Forget the trauma for an introvert, but even the extroverts feel the need to ditch friends sometimes. Whether it is plans for a new concert or Friday night movie plans, or just the plan to not do anything and hangout at a cosy corner in a crowded city, we all feel the need to take a rain check and flake on plans sometimes.
As socialising on the internet has taken a leap, we are pressurised to go out in the real world and meet friends. It is not enough to keep score on Fortnight, we have to actually meet friends, and engage in genuine conversations. But sometimes, this can be a drag, when you are having a rough day, and feel that inside is good, and outside is bad, in a very Sheldonian way.
What do you do then? How do you bail on plans at the last minute?
You could say that your pet dog ate the neighbour’s cat. Or the classic one, that grandma is not well. Or the one where a spider has built a web and blocked you in the room. But instead of these random reasons, that your friends may see through, is there a reasonable art to flaking?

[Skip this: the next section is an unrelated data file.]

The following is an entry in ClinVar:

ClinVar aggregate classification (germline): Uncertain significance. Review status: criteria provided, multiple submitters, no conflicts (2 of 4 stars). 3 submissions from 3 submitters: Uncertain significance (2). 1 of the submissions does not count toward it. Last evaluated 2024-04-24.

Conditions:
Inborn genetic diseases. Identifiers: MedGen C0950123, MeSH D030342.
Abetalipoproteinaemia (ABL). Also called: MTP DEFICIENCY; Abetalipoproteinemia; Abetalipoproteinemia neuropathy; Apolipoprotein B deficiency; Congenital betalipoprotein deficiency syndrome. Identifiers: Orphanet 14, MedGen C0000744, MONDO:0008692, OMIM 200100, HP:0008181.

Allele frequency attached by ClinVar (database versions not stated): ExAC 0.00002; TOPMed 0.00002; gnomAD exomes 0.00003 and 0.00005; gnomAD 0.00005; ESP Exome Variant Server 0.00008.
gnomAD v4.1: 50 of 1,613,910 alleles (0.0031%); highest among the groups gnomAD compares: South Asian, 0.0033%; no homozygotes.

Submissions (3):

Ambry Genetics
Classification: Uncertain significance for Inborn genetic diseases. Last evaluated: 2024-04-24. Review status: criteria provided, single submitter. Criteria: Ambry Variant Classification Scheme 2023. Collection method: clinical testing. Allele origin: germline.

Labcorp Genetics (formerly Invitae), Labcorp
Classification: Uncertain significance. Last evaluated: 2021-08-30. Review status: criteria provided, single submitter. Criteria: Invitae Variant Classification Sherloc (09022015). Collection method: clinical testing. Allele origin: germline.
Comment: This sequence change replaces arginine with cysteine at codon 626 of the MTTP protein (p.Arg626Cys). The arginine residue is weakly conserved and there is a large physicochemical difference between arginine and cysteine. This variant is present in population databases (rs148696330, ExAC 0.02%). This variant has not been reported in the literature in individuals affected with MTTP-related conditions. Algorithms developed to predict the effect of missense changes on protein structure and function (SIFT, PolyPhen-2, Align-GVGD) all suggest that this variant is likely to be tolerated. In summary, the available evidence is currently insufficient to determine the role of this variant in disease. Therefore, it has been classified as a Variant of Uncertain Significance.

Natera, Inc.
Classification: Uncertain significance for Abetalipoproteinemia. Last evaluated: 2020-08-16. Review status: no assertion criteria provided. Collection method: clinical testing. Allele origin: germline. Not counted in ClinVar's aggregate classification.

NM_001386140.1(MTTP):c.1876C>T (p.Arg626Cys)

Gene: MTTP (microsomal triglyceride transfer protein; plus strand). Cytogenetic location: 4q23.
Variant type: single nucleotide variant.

It all begins on when you make the plans. You might have agreed to sign up when you were highly motivated to have fun. But suddenly on Friday afternoon you realise that you would like an early night today, or would rather slouch on the sofa with a pizza and comfortable pyjamas, rather than tiptoe on high heels near a crowded bar. So, the first caution can be taken when you sign up for plans.
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Another reason for flaking could be the smartphones. Its easier to cancel with a WhatsApp ping, then it would have been when you would cancel, and your friends would be stood up without any notice, hanging on a stool, persistently eyeing the door for you. Now, cancelling plans is just a ping away, and hence, it is easier.
While it may be fine to bail on friends, you would never do it to your boss. Unless you want a shortcut to being fired, you would not miss a client’s meeting for an afternoon of binging on Netflix.
So, while flexibility and convenience of technology have offered us the luxury of ditching, the art is in using it right.